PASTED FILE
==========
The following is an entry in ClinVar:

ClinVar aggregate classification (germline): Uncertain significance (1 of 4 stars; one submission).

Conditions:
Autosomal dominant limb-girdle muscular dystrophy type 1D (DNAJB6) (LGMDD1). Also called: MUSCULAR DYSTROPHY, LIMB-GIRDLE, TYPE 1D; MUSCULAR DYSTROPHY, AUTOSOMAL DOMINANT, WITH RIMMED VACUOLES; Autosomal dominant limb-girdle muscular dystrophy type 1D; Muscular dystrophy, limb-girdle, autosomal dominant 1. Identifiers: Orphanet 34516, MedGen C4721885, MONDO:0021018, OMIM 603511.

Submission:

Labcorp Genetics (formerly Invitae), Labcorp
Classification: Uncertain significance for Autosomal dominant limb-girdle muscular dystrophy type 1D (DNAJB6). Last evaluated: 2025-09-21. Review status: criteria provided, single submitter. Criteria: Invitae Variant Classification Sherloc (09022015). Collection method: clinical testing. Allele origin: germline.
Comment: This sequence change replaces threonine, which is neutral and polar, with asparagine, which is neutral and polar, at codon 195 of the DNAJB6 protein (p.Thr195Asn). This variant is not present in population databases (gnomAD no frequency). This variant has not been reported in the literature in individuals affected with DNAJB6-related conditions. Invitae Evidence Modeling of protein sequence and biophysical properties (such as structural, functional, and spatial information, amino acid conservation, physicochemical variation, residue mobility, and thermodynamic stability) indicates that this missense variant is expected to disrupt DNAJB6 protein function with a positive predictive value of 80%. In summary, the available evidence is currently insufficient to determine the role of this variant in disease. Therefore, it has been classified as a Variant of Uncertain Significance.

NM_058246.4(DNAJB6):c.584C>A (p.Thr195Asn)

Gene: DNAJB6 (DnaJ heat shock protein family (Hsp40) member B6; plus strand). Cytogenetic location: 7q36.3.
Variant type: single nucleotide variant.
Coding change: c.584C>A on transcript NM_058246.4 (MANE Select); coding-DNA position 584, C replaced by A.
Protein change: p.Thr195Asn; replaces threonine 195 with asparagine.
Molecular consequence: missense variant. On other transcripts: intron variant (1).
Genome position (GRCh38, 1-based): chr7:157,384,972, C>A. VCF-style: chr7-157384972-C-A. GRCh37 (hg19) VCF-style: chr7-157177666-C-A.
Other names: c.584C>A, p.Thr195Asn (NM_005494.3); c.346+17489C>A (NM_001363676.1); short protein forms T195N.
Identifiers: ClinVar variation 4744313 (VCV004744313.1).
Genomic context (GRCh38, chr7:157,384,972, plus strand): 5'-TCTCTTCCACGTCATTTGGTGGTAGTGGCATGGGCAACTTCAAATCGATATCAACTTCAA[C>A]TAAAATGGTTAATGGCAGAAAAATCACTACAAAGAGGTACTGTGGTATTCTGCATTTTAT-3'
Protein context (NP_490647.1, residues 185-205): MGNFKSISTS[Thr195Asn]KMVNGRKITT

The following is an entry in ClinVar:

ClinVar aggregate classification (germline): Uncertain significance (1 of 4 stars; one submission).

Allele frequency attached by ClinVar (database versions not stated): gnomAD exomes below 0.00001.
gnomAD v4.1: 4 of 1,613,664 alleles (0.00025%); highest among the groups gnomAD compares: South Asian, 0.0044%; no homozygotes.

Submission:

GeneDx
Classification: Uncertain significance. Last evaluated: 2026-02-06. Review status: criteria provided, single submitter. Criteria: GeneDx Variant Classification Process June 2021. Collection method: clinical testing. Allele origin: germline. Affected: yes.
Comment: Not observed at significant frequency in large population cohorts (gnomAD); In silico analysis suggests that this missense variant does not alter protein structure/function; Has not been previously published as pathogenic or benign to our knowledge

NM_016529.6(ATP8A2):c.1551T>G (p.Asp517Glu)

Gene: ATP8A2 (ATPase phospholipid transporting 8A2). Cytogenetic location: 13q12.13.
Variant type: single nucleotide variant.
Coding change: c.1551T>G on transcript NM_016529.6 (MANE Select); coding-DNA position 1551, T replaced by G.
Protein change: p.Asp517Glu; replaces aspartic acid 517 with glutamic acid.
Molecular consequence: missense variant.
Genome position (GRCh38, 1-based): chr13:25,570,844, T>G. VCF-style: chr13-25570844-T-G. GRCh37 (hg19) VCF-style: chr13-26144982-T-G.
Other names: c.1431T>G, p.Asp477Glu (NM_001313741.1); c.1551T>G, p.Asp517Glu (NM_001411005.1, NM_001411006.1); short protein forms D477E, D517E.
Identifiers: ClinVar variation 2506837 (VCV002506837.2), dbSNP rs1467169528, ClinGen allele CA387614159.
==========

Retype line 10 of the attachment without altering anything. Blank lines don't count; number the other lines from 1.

Gene: DNAJB6 (DnaJ heat shock protein family (Hsp40) member B6; plus strand). Cytogenetic location: 7q36.3.